Rock in Rio: Watch the City of Rock rise in under a minute

Early Friday morning the sounds of Jessie J tearing through her single “Burning Up” could be heard clearly within a half-mile radius around the City of Rock as she ran through soundcheck.

The pop star is just one of many who will play the second weekend of the decades-old international festival making its American debut with two weekends of rock and pop offerings.

Last week’s kick off attracted 82,000 attendees to its first two days of concerts, rides and street performers on a site dubbed the “City of Rock.”

Metallica, No Doubt, Maná, Linkin Park, Foster the People, Gary Clark Jr., Deftones, Hollywood Undead, Coheed and Cambria, Of Mice and Men and Sepultura featuring Steve Vai were major draws, but the festival’s opening weekend attracted less than half of the two-day capacity of 170,000.

Between a pop-centric lineup including Taylor Swift, Bruno Mars, John Legend, Ed Sheeran, Tove Lo, Empire of the Sun, Big Sean, Joss Stone and Jessie J and the influx of people in Las Vegas for the Billboard Music Awards on Sunday, the City of Rock just might see more action this weekend. Spread across 40 acres that once served as Circus Circus’ campground, the $25-million site at the northern end of the Strip boasts festival rarities such as permanent electrical, water and sewage infrastructure.

Aside from six stages of music -- including a 360-degree electronic stage that will have a nightclub feel -- there is a 600-foot zip line that will send festivalgoers flying over the main stage, a Ferris wheel in the shape of a giant roulette wheel and three themed "rock streets” inspired by the culture and music of the U.S., U.K. and Brazil.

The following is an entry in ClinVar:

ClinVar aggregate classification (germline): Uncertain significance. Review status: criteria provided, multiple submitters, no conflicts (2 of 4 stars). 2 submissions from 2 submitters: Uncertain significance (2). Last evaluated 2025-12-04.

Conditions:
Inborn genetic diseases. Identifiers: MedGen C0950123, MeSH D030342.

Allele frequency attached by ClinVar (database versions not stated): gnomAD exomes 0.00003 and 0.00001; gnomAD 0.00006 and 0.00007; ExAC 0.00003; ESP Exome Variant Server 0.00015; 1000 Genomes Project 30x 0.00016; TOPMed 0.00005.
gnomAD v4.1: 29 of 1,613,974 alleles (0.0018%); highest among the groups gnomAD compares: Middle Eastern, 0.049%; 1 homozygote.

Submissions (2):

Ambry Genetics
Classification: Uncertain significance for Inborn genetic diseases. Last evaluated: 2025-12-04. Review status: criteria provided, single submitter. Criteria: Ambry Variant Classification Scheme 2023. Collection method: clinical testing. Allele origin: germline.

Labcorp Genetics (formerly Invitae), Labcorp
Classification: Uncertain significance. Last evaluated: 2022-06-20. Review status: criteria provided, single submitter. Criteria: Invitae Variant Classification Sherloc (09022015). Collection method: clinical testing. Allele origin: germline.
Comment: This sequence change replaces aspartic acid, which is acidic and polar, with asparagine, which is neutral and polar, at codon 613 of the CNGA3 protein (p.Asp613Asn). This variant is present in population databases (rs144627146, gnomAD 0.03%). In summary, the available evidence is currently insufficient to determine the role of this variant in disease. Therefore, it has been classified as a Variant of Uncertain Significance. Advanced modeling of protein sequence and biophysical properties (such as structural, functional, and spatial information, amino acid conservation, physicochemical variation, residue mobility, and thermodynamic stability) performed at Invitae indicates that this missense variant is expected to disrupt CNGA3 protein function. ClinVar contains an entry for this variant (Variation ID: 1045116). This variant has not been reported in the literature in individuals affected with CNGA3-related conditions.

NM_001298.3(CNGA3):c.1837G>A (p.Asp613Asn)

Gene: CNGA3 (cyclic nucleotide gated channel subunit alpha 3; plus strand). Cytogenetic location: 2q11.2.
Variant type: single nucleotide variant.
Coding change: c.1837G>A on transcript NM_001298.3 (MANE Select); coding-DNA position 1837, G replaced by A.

In April, The Times traveled to get a tour of the grounds, where construction was wrapping up.

Inside what is now the posh, two-story VIP structure, men balanced on metal beams as they installed the balcony that provides a sweeping view of the three primary stages. And across the faux grass field, framework for the sleek, mirror-like main stage was being erected.

As the crews worked, festival founder Roberto Medina zipped around the site in a go-kart checking on progress -- and touting the many luxuries planned to give fans an experience unlike any other multi-day music festival.

“I want people to feel a city. Yes, it’s only two weeks, but it’s a real city,” the 66-year-old Brazilian entrepreneur and advertiser said.

Before things get underway on Friday, watch the City of Rock rise in under a minute courtesy of time-lapse cameras organizers installed onsite.




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